This will be the fifth year of the three-week-long Oysterville Science Academy.  Each year I have taken great pleasure in seeing and hearing children’s voices over in the school yard.  (The Oysterville School has been closed for lack of students since 1957!!)  I have marveled at descriptions of their “process-driven” curriculum — presenting the building blocks of science (observation, classification,inference, measurement, etc.) while meeting experts and investigation the world (Oysterville!) around them.

OSA Students in Lab Coats, 2016

But I never quite equated it with summer camp.  And, yet… how did I miss that!  I am told there are still spaces available for this year’s Academy which will be held August 12 – August 20.   Incoming or outgoing fourth graders are the target participants.  If you know of a likely candidate — a neighbor, a friend’s child or grandchild — please spread the word.  It’s free!  It’s fun!  And it’s state-of-the-art science in an old-fashioned, historic setting.  Would that I were nine again!

For further information, contact Diane Buttrell at edianebuttrell@gmail.com or 360-214-1267.  Hurry!  Time flies in summer!

 

The Reason Chickens Get Into Trouble

Monday, July 15th, 2019

Fake Listening By Svetlana

It isn’t because they insist on crossing without looking both ways.   Far from it.  I’m here to tell you that the reason chickens get into trouble is because THEY DO NOT LISTEN!  No matter how many times they are told, no matter in how loud a tone, or how they appear to be paying attention — do not be fooled.  Chickens are the worst listeners ever.

Take our Russian Orloff, Svetlana,  for instance.  (Otherwise known as Slutvana or the Russian Slut, especially among the cocky local rooster crowd.)  She has decided to go broody.  Not that there are any guys in the coop or even in Oysterville right now.  Not as far as I know.  Where was that silly girl when I gave all the young pullets the Sex 101 talk?

“Don’t be getting yourself in a family way,” I told them.  “Unless there are guys around, your eggs will not result in chicks.  So don’t be going broody and just sitting in your nest all day.  Nothing will happen.  The eggs won’t hatch.  That’s all there is to it.”

Did Svetlana listen?  Apparently not.  It’s hard to tell with chickens.  Their ears aren’t obvious like a cat’s or dog’s ears.  They don’t perk up when they hear something interesting or flop forward when they are disappointed.  Oh no. But chickens do have ears and they are located on the sides of their heads like most people’s.  The reason they are hard to see is that they are usually covered by feathers.  And earlobes.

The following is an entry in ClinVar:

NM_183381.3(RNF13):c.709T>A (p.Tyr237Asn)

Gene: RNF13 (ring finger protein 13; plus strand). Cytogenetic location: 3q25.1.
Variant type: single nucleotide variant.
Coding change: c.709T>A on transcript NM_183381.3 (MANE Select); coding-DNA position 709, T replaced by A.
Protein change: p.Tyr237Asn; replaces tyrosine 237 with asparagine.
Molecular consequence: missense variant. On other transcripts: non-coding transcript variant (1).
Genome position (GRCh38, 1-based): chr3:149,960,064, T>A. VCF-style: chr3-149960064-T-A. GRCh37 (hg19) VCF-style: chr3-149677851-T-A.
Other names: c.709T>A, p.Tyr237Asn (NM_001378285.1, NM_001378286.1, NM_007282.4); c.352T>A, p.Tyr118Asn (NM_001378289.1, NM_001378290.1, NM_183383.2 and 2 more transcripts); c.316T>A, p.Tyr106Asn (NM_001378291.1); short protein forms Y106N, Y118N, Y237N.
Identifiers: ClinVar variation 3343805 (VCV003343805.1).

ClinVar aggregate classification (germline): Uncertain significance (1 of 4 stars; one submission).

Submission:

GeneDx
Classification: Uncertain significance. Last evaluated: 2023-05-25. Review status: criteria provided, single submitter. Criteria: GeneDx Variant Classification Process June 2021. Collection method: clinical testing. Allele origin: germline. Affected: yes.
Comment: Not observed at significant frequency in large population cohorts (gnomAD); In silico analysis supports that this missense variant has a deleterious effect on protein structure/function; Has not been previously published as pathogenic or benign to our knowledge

Broody Svetlana

And here’s a trick not many people know:  the color of the lobe is a great indicator of the color of the eggs the hen will lay.  White lobe — white eggs.  Brown lobe — brown eggs, although they could be any shade of brown from the lightest tan to a deep, rich chocolate color.

Of course, I know that Svetlana can hear.  She is not the least bit deaf.  She just picks and chooses what to pay attention to.  The whole sex talk just wasn’t interesting to her.  She had made up her mind eons ago that motherhood was for her.  She practiced mightily when we had those two randy roosters but, for reasons probably outside her control, she didn’t go broody until months after the boys had had their way with her.

And that brings us to the here and now.  Ms. Svelana has been in one of the nest boxes for two full days.  When I’ve gone to check on her, she just looks at me… broodingly.  Today I felt four eggs under her.  She may have chosen a nest that already had eggs in it or she may have begun working on her clutch before I noticed her broodiness.  When she has laid “enough” eggs — usually six or eight, she will not leave the nest for 21 days except to eat a little and drink some water.

Svetlana Feeling Frisky, August 2018 —

According to the chicken gurus, “There is no exact science to exactly what makes a hen go broody- it’s a combination of their hormones, instinct and maturity.”  And even if there were a scientific reason, you can bet Ms. Svetlana wouldn’t care even if we explained it to her.  That’s the way it is with chickens. They do not listen and that is the reason they get into trouble.  Period.